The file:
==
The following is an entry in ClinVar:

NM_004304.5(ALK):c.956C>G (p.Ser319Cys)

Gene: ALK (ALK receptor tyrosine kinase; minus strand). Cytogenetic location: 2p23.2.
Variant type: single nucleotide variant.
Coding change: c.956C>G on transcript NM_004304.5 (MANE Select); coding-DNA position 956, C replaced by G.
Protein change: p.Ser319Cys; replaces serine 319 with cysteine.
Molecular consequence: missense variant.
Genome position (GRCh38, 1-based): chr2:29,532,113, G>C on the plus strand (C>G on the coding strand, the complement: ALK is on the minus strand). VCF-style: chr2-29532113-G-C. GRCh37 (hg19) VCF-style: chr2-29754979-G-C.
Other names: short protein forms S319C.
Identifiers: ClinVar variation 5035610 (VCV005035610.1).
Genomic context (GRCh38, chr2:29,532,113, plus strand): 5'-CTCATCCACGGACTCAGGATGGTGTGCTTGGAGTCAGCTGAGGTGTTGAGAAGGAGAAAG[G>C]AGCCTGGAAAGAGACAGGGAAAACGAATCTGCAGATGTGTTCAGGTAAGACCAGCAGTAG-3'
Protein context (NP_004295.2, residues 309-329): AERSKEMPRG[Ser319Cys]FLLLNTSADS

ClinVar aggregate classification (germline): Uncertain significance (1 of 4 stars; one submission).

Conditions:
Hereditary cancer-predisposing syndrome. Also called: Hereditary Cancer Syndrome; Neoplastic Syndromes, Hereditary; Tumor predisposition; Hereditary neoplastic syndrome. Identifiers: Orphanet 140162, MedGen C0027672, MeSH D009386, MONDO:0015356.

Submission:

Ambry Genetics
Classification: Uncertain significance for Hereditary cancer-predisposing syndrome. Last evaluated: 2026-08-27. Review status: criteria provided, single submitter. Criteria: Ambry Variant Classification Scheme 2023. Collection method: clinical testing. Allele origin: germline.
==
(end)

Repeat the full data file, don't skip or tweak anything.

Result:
The following is an entry in ClinVar:

NM_004304.5(ALK):c.956C>G (p.Ser319Cys)

Gene: ALK (ALK receptor tyrosine kinase; minus strand). Cytogenetic location: 2p23.2.
Variant type: single nucleotide variant.
Coding change: c.956C>G on transcript NM_004304.5 (MANE Select); coding-DNA position 956, C replaced by G.
Protein change: p.Ser319Cys; replaces serine 319 with cysteine.
Molecular consequence: missense variant.
Genome position (GRCh38, 1-based): chr2:29,532,113, G>C on the plus strand (C>G on the coding strand, the complement: ALK is on the minus strand). VCF-style: chr2-29532113-G-C. GRCh37 (hg19) VCF-style: chr2-29754979-G-C.
Other names: short protein forms S319C.
Identifiers: ClinVar variation 5035610 (VCV005035610.1).
Genomic context (GRCh38, chr2:29,532,113, plus strand): 5'-CTCATCCACGGACTCAGGATGGTGTGCTTGGAGTCAGCTGAGGTGTTGAGAAGGAGAAAG[G>C]AGCCTGGAAAGAGACAGGGAAAACGAATCTGCAGATGTGTTCAGGTAAGACCAGCAGTAG-3'
Protein context (NP_004295.2, residues 309-329): AERSKEMPRG[Ser319Cys]FLLLNTSADS

ClinVar aggregate classification (germline): Uncertain significance (1 of 4 stars; one submission).

Conditions:
Hereditary cancer-predisposing syndrome. Also called: Hereditary Cancer Syndrome; Neoplastic Syndromes, Hereditary; Tumor predisposition; Hereditary neoplastic syndrome. Identifiers: Orphanet 140162, MedGen C0027672, MeSH D009386, MONDO:0015356.

Submission:

Ambry Genetics
Classification: Uncertain significance for Hereditary cancer-predisposing syndrome. Last evaluated: 2026-08-27. Review status: criteria provided, single submitter. Criteria: Ambry Variant Classification Scheme 2023. Collection method: clinical testing. Allele origin: germline.